In the book of Ezra we read that the children of Israel were on a mission. They were returning from captivity in Babylon with the command and blessing of King Cyrus to rebuild the temple. Even with the ruler’s support, the difficulties facing them would be tremendous. The group was made up of 42,360 people plus another 7,337 maids, servants, and singers. The majority of those returning were families.
Starting a business is not easy. If it was, everyone would have his own business, and no one would work for anyone else. According to the Small Business Administration latest figures, roughly 69% of start-up businesses survive the first two years, 51% to five years and 34% to ten years or more. While these statistics show it can be difficult to begin a business, there is good news for Christians. If we are following the Lord’s direction for our lives, failure rates mean nothing. I might add, if God desires to use a business failure for His glory – maybe our growth – He will.
In the third chapter of Ezra, they all came together, offered burnt offerings, kept the feasts, and offered freewill offerings to the Lord. In essence they were setting their spiritual house in order so they could begin the work of building the temple with God’s blessing. Israel made many mistakes, and that is what brought them into captivity as slaves. (Worth mentioning here is that today the majority of believers, those set free from the bondage of sin, have voluntarily enslaved themselves to mortgages, school loans and credit card debt. If you are in financial bondage, will you begin the process of setting yourself free?) The offering was initially made, but we read in verse four, “They kept also the feast of tabernacles, as it is written, and offered the daily burnt offerings by number, according to the custom, as the duty of every day required” (Ezra 3:4). They weren’t distracted by the business of building the temple. They first dealt with their relationship to God. Getting right and staying right with God wasn’t a one time occurrence for the Israelites but rather it was a daily process. That is much like salvation. First we are saved, but then we are to daily confess sin and abide in the Lord Jesus as we obey Him.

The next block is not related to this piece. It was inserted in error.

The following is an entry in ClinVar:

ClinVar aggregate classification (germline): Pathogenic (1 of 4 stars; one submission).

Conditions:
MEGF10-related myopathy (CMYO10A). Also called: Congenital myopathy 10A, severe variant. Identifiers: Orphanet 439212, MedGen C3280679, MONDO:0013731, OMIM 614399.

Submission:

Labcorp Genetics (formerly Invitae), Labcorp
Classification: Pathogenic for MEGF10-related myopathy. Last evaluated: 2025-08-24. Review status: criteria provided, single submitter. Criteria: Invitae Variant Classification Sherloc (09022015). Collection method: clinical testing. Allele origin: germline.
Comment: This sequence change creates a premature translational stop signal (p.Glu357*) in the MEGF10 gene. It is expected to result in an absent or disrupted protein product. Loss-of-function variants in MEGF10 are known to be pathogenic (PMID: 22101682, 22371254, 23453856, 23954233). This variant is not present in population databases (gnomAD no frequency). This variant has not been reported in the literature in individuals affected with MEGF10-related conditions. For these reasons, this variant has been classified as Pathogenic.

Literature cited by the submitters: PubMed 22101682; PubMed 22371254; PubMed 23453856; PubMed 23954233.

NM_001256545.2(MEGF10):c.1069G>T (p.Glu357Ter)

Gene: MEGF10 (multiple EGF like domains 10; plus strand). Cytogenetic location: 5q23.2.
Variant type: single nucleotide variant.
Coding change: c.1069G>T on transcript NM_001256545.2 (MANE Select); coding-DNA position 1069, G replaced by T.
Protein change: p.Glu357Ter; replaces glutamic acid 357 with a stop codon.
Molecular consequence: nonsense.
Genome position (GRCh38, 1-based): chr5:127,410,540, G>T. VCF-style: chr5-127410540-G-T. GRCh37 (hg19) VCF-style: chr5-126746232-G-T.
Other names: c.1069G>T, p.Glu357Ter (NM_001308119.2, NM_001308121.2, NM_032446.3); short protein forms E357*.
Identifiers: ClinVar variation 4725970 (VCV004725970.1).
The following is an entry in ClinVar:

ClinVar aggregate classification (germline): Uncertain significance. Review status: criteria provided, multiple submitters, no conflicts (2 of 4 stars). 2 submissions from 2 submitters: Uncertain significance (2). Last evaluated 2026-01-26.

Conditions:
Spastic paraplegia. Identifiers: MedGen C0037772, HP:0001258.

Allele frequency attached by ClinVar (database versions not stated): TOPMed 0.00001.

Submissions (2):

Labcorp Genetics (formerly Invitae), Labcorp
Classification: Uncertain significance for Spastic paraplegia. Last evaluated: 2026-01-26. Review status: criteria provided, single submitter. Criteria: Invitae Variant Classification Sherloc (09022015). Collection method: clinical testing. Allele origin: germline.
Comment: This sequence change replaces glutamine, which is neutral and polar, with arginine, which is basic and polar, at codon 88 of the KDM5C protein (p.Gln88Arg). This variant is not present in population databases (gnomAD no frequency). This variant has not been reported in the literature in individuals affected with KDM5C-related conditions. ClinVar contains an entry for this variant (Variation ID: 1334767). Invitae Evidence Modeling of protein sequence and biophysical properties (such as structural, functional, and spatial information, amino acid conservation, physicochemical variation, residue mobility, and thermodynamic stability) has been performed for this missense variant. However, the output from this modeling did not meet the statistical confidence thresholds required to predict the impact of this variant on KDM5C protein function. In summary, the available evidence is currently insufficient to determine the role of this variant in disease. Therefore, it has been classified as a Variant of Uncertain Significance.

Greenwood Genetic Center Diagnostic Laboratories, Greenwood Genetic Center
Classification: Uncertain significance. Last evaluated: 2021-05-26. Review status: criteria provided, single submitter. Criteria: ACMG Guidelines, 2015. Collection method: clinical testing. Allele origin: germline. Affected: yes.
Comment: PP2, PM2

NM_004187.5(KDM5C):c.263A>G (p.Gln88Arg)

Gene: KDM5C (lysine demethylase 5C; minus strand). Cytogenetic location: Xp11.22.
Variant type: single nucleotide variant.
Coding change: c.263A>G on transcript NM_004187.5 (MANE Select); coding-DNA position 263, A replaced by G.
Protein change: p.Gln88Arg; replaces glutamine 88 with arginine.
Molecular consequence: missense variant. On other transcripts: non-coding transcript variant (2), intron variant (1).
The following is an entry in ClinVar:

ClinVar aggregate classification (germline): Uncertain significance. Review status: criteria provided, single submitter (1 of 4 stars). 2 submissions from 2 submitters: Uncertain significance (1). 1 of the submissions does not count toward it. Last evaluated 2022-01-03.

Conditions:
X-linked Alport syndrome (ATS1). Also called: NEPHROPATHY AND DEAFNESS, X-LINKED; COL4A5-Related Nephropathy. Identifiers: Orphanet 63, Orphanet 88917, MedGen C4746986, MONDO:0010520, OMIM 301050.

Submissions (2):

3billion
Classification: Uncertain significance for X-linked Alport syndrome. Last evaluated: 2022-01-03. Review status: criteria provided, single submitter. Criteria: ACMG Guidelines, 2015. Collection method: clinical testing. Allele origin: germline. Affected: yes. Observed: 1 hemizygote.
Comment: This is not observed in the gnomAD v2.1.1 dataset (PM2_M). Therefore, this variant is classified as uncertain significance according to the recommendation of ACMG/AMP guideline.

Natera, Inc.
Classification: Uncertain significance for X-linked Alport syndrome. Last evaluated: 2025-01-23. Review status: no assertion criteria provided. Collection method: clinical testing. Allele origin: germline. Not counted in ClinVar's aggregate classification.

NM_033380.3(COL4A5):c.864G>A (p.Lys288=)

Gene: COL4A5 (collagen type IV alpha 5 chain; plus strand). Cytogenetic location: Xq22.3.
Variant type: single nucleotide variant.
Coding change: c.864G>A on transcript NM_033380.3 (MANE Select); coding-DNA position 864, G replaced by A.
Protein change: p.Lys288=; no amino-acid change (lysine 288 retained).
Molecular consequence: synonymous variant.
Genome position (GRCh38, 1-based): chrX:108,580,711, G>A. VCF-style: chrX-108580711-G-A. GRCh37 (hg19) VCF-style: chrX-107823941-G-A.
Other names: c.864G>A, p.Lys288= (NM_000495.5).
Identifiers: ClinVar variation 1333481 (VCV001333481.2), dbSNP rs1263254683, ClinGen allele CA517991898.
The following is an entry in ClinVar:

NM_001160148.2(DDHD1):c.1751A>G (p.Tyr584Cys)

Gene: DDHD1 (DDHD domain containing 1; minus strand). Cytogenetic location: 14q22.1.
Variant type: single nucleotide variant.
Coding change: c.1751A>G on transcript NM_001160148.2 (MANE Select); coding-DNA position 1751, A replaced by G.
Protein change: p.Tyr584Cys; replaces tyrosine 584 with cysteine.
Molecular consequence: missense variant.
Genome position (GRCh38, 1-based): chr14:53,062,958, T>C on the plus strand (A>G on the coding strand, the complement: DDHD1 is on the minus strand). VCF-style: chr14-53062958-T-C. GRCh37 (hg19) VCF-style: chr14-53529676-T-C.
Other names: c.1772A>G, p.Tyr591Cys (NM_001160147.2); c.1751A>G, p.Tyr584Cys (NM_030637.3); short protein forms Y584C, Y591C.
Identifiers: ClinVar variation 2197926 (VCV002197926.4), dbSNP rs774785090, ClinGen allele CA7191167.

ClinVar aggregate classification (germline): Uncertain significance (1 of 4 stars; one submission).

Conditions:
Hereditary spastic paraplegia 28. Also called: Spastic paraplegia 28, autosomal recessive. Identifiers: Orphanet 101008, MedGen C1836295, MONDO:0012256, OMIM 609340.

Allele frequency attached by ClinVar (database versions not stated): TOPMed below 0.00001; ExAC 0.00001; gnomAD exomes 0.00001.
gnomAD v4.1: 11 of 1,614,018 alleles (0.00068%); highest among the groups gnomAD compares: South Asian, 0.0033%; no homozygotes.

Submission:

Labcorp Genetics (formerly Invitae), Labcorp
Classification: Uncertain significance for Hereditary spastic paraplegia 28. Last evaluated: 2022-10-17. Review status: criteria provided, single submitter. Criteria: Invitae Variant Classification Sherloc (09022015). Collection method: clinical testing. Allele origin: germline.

I wonder how many dads begin a business when their spiritual houses aren’t in order. They presume upon God’s blessing in business when they don’t care enough for the Lord to honor Him with their lives. The strong encouragement I’ve previously given is to know what venture the Lord is directing you and when He says it is time, pursue it. Until then, get ready, but don’t build. Here are links to the first two articles in this series.
“Trust in the LORD with all thine heart; and lean not unto thine own understanding. In all thy ways acknowledge him, and he shall direct thy paths” (Proverbs 3:5-6). Our vocations are to be a result of God’s direction for our lives. Then after He gives that direction, we trust Him for continued leading. Just like salvation is not an end in itself, neither is self-employment. We must look to the Lord daily through our personal Bible time and prayer for His direction not only concerning our spiritual lives but also business decisions. His Word gives insight and confirms the leadings impressed on our hearts.